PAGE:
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Southern Historical Society Papers, Volume 13. (ed. Reverend J. William Jones), Hampton at Fayetteville. (search)
ed of more individuality, and thus the personal dash and prowess of a leader were more frequently instrumental in accomplishing very important results. This was the case in the incident I am about to relate. A few days after the surprise of Kilpatrick's camp in March, 1865 (an account of which was contributed to the March, 1884, number of the Southern Historical Society papers), our army was retreating through Fayetteville, N. C., Wilmington having fallen and fresh stores and reinforcements o hot for comfort to those crossing last. Thus the Federal reconnoisance proved a fiasco, but if the detachment had fought properly, and had been ably seconded by supports, the affair might have had a very different result. It is strange that Kilpatrick should have been so remiss, when energetic bold pressure might have been troublesome. Indeed, to say the least, he did not hanker after a fight during the remainder of this campaign. Perhaps he remembered too well that dark cloudy morning, a
Southern Historical Society Papers, Volume 13. (ed. Reverend J. William Jones), General Sherman's method of making war. (search)
hall spare the public buildings there as we did at Milledgeville. And now we look with interest for the dispatches that would settle the vexed question as to whether Sherman, or his officers, acting under his orders, burned Columbia on the 17th of February. Unfortunately, a paternal government, not thinking it good that the truth should be known, has suppressed all the dispatches between the 16th and the 21st, and every other allusion to the transaction. On the 23d he writes to General Kilpatrick: Let the whole people know the war is now against them, because their armies flee before us and do not defend their country or frontier as they should. It is pretty nonsense for Wheeler and Beauregard and such vain heroes to talk of our warring against women and children. If they claim to be men, they should defend their women and children and prevent us reaching their homes. If, therefore, an army defending their country can prevent invaders from reaching their homes and families
Southern Historical Society Papers, Volume 13. (ed. Reverend J. William Jones), chapter 34 (search)
others were followed and dispatched by his men. Only one escaped to tell the tale, the young sergeant. About the same hour that he had talked with us, so careless and free, the next evening, he was shot by general orders at the headquarters of Kilpatrick's command, stationed in Chapel Hill. They had violated the truce of ten days which was in force previous to Johnston's surrender, and thus was the punishment of the only survivor. Captain C. traced his two men to their lurking place. In thrs. DeGe. She had long been threatened with a heart trouble; and a few days later fell from her chair unconscious, and died within twenty-four hours. For weeks Captain C. was compelled to keep himself perdu. The neighborhood was filled with Kilpatrick's men, seeking to take revenge for the death of a man who was at once the terror and the admiration of the corps. Nothing was too desperate for him to dare, we heard; and one of his comrades remarked: In liquor, old Belzebub himself couldn't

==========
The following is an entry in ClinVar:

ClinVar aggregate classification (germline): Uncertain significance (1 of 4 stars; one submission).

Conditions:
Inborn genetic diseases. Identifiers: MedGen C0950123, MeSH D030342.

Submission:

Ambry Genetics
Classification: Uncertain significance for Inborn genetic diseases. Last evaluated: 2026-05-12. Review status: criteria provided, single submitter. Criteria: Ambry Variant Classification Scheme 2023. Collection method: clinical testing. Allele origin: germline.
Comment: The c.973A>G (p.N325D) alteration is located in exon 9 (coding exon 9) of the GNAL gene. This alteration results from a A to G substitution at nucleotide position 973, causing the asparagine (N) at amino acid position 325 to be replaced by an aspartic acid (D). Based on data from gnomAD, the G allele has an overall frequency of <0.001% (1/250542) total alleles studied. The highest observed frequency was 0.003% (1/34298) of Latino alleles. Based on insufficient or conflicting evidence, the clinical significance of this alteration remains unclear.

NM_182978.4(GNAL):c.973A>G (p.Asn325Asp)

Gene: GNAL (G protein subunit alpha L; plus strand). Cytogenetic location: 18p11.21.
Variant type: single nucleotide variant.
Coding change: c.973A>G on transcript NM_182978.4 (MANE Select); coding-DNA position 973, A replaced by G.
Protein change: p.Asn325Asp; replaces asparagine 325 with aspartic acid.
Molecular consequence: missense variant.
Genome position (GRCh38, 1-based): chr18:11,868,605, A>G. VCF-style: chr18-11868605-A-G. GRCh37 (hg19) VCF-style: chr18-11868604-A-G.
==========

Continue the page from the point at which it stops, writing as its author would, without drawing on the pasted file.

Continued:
Southern Historical Society Papers, Volume 13. (ed. Reverend J. William Jones), Return of a refugee. (search)
ewalk as he came down breathless, with bag, basket and umbrella, to meet the approaching train. Once embarked, I ceased to hear or see them, as only two or three had entered the same car—one of them an officer. Fortunately, as it then seemed to me, I found an acquaintance aboard, returning from New York. We fell into conversation, and as time went on our mutual war experiences became naturally the theme of discourse I told him of the recent encounter I had had with a raiding party of Kilpatrick's men, and received some thrilling incidents of his own in return. At Salisbury, as the train stopped, a party of half a dozen or more Federal soldiers pressed noisily into the car, and approached my companion. See here! the spokesman began; you have been talking too much. You can't abuse us that way, you and her (indicating me), and not get paid up for it. Come out here and we'll fix you, adding the usual accompaniment of oaths and imprecations. I saw the face opposite blanch,
Southern Historical Society Papers, Volume 13. (ed. Reverend J. William Jones), The Kilpatrick-Dahlgren raid against Richmond. (search)
Richmond and make an attack at the same time Kilpatrick was to make an attack on the Brooke pike, enwith Kilpatrick. Dahlgren reasoned that General Kilpatrick might make a stand near the city and at us again, but, by good fortune, got in with Kilpatrick's forces and escaped. We were not so fortun the result are to be entertained. But if Kilpatrick will not risk another attack, there are but paid off, and prepared to march last night. Kilpatrick receiving marching orders. Three days ration was prevented from forming a junction with Kilpatrick by the interposition of my command between ting Adjutant-General. When the attack on Kilpatrick was made, Dahlgren, who had been repulsed bytter the execration of all honorable men. Kilpatrick having recruited at Yorktown, moved out, as ommand was detached from the main body under Kilpatrick, with the intention, it was presumed, of cro the expectation of finding and uniting with Kilpatrick in Richmond. The latter, however, had left [30 more...]